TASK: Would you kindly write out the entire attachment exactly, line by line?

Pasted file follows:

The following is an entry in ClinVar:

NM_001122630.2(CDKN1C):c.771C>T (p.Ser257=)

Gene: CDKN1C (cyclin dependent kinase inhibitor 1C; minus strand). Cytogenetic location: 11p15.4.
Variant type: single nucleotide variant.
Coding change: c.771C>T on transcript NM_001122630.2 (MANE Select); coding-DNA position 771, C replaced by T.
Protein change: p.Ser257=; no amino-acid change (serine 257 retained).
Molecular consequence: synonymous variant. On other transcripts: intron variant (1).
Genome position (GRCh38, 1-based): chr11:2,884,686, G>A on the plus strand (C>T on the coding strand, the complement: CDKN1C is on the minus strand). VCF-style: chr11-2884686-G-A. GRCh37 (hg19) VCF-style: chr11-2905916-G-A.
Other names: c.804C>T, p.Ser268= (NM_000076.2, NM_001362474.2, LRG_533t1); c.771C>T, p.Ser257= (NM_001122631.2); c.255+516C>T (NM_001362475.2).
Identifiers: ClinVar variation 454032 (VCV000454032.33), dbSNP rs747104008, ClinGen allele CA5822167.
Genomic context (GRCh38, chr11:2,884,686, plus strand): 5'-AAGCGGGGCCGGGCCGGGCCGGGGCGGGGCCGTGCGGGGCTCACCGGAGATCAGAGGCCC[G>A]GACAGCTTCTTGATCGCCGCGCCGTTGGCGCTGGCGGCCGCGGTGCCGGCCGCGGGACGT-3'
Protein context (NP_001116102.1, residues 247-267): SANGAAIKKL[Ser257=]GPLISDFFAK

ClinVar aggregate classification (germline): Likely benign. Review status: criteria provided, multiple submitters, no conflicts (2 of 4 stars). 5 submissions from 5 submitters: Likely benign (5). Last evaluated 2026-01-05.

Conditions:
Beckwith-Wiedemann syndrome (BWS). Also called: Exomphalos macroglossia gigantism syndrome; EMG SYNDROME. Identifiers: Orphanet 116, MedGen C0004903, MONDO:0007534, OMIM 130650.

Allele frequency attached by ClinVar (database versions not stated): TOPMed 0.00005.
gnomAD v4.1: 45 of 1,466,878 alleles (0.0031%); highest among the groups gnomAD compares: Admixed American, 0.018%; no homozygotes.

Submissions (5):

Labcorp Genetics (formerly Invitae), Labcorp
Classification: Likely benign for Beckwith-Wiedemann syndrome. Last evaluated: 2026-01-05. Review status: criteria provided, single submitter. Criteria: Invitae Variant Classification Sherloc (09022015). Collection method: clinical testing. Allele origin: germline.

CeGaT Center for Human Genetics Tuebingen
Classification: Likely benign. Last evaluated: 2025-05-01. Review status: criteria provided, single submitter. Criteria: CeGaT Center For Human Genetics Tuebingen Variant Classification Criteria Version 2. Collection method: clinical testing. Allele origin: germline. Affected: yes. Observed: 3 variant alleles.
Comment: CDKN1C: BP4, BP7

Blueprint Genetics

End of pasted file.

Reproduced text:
The following is an entry in ClinVar:

NM_001122630.2(CDKN1C):c.771C>T (p.Ser257=)

Gene: CDKN1C (cyclin dependent kinase inhibitor 1C; minus strand). Cytogenetic location: 11p15.4.
Variant type: single nucleotide variant.
Coding change: c.771C>T on transcript NM_001122630.2 (MANE Select); coding-DNA position 771, C replaced by T.
Protein change: p.Ser257=; no amino-acid change (serine 257 retained).
Molecular consequence: synonymous variant. On other transcripts: intron variant (1).
Genome position (GRCh38, 1-based): chr11:2,884,686, G>A on the plus strand (C>T on the coding strand, the complement: CDKN1C is on the minus strand). VCF-style: chr11-2884686-G-A. GRCh37 (hg19) VCF-style: chr11-2905916-G-A.
Other names: c.804C>T, p.Ser268= (NM_000076.2, NM_001362474.2, LRG_533t1); c.771C>T, p.Ser257= (NM_001122631.2); c.255+516C>T (NM_001362475.2).
Identifiers: ClinVar variation 454032 (VCV000454032.33), dbSNP rs747104008, ClinGen allele CA5822167.
Genomic context (GRCh38, chr11:2,884,686, plus strand): 5'-AAGCGGGGCCGGGCCGGGCCGGGGCGGGGCCGTGCGGGGCTCACCGGAGATCAGAGGCCC[G>A]GACAGCTTCTTGATCGCCGCGCCGTTGGCGCTGGCGGCCGCGGTGCCGGCCGCGGGACGT-3'
Protein context (NP_001116102.1, residues 247-267): SANGAAIKKL[Ser257=]GPLISDFFAK

ClinVar aggregate classification (germline): Likely benign. Review status: criteria provided, multiple submitters, no conflicts (2 of 4 stars). 5 submissions from 5 submitters: Likely benign (5). Last evaluated 2026-01-05.

Conditions:
Beckwith-Wiedemann syndrome (BWS). Also called: Exomphalos macroglossia gigantism syndrome; EMG SYNDROME. Identifiers: Orphanet 116, MedGen C0004903, MONDO:0007534, OMIM 130650.

Allele frequency attached by ClinVar (database versions not stated): TOPMed 0.00005.
gnomAD v4.1: 45 of 1,466,878 alleles (0.0031%); highest among the groups gnomAD compares: Admixed American, 0.018%; no homozygotes.

Submissions (5):

Labcorp Genetics (formerly Invitae), Labcorp
Classification: Likely benign for Beckwith-Wiedemann syndrome. Last evaluated: 2026-01-05. Review status: criteria provided, single submitter. Criteria: Invitae Variant Classification Sherloc (09022015). Collection method: clinical testing. Allele origin: germline.

CeGaT Center for Human Genetics Tuebingen
Classification: Likely benign. Last evaluated: 2025-05-01. Review status: criteria provided, single submitter. Criteria: CeGaT Center For Human Genetics Tuebingen Variant Classification Criteria Version 2. Collection method: clinical testing. Allele origin: germline. Affected: yes. Observed: 3 variant alleles.
Comment: CDKN1C: BP4, BP7

Blueprint Genetics